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The Best Seat in Pittsburgh for the Solar Eclipse

If you are geeking out about the upcoming celestial event, but unable to travel to an area where the sun will be completely blocked out, the Carnegie Science Center is the right viewing spot for you.

photos by Teghan Simonton


You may have heard by now, the United States will experience a solar eclipse on Monday.

Anyone within a 70-mile wide path that stretches through 14 states from Oregon to South Carolina will experience a total eclipse. During those brief moments — when the moon completely blocks the sun’s bright face for about two minutes — day will turn into night. We've found a nifty tool that uses your zip code to show you how the eclipse will look where you live.

Pittsburgh will experience about 80-percent totality, peaking at 2:35 p.m.


The Carnegie Science Center will have an array of special events and activities for Pittsburghers to safely view the eclipse. They will offer views of the eclipse through telescopes with special hydrogen alpha filters that protect their equipment and your eyes. You will be able to hook your smartphone up to one of the telescopes and take pictures of the eclipse. You will also be able to purchase “eclipse glasses” equipped with safety filters from the Science Center’s XPLOR Store.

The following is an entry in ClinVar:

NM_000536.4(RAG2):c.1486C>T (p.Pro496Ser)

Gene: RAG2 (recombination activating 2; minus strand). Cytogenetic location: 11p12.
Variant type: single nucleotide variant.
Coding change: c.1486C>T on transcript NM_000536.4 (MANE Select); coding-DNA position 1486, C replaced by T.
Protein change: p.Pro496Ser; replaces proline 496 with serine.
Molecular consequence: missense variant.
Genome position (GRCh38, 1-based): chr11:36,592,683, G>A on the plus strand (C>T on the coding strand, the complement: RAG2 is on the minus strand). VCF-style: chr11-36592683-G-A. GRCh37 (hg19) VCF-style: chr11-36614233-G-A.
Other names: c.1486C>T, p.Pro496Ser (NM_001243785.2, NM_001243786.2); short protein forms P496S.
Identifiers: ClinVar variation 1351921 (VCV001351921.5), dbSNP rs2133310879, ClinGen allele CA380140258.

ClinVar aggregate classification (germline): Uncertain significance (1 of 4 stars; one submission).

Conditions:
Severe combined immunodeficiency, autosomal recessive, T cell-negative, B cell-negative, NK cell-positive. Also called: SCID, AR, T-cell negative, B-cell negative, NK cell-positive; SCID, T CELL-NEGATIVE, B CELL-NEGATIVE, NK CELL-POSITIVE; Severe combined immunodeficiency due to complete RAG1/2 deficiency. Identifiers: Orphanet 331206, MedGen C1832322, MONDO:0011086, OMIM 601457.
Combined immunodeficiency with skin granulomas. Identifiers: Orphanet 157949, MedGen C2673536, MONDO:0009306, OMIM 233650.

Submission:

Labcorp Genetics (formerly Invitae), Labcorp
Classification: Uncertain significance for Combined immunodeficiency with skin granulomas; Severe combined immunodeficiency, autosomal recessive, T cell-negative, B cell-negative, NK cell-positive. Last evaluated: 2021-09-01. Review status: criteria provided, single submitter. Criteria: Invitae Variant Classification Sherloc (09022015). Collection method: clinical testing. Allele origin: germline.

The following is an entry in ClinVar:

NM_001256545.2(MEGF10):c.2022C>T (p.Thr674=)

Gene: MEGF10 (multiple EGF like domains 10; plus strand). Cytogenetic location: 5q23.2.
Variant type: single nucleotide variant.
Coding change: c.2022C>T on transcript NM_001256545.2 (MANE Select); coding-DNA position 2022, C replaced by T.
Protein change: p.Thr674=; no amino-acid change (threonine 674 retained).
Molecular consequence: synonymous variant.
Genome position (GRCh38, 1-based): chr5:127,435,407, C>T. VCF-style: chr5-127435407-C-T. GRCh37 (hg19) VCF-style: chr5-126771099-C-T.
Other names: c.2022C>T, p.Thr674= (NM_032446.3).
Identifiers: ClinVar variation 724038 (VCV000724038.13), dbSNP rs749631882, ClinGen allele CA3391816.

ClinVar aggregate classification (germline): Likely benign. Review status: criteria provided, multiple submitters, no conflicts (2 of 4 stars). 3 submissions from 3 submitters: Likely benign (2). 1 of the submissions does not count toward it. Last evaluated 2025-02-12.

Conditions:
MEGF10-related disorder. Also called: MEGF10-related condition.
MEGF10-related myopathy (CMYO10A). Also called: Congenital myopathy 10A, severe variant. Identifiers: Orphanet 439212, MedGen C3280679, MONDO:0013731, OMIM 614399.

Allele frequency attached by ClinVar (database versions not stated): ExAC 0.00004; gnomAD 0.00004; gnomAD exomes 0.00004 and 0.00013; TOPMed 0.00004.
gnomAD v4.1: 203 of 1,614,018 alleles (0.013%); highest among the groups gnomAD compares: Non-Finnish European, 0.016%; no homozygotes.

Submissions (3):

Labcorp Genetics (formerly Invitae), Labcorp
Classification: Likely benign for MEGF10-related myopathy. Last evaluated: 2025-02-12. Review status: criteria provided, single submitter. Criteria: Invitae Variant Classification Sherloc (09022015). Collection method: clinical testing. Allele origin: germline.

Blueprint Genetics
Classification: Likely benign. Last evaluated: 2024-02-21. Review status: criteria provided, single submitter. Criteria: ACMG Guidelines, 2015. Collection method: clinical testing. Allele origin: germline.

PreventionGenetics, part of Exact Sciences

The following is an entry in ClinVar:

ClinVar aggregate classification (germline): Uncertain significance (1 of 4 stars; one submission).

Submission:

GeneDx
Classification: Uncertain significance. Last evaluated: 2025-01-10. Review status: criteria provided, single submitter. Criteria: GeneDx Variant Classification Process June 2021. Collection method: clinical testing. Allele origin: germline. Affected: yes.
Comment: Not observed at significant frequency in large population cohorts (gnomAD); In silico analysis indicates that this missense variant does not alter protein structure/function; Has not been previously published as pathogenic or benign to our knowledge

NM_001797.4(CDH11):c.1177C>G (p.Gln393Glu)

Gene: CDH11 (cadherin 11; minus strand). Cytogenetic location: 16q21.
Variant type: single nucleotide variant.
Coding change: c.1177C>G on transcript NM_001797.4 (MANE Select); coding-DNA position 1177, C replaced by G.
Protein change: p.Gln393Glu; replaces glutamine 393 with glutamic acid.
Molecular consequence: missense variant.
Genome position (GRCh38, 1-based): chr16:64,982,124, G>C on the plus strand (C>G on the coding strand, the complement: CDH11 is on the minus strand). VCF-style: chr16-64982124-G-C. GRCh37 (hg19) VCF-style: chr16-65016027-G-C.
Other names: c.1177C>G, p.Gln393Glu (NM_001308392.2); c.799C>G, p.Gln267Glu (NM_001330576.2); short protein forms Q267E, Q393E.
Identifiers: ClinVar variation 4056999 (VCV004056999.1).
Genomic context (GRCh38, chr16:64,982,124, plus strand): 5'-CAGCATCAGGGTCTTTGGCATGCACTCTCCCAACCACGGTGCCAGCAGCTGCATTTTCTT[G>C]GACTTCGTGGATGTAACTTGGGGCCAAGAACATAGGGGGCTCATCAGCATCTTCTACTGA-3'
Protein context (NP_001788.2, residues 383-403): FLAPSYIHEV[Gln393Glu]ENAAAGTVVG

According to Science Center’s Program Development Coordinator Ralph Crewe, looking at an eclipse without eye protection is potentially blinding. Safe viewing methods, such as “Eclipse glasses,” number 14 welder’s glass, or  indirect methods (pinhole projection or a live-stream video), are crucial when watching the event.


Mike Hennessy, the Science Center’s Buhl Planetarium and Digital Media Manager, says the Science Center will live-stream the eclipse from cities in the path of totality with “New Year’s Eve style” countdowns in the center’s Buhl Planetarium.

Crewe says the Science Center will also offer an eclipse luncheon for those working downtown to conveniently view the eclipse during their lunch break.

“We will see a little over 80 percent of eclipse around 2:35 p.m.,” says Crewe. Just in time for lunch!

The last coast to coast eclipse in the U.S. took place in 1918. Hennessy even called it “a huge cosmic coincidence.”

“It’s something people will remember for a lifetime,” he says.

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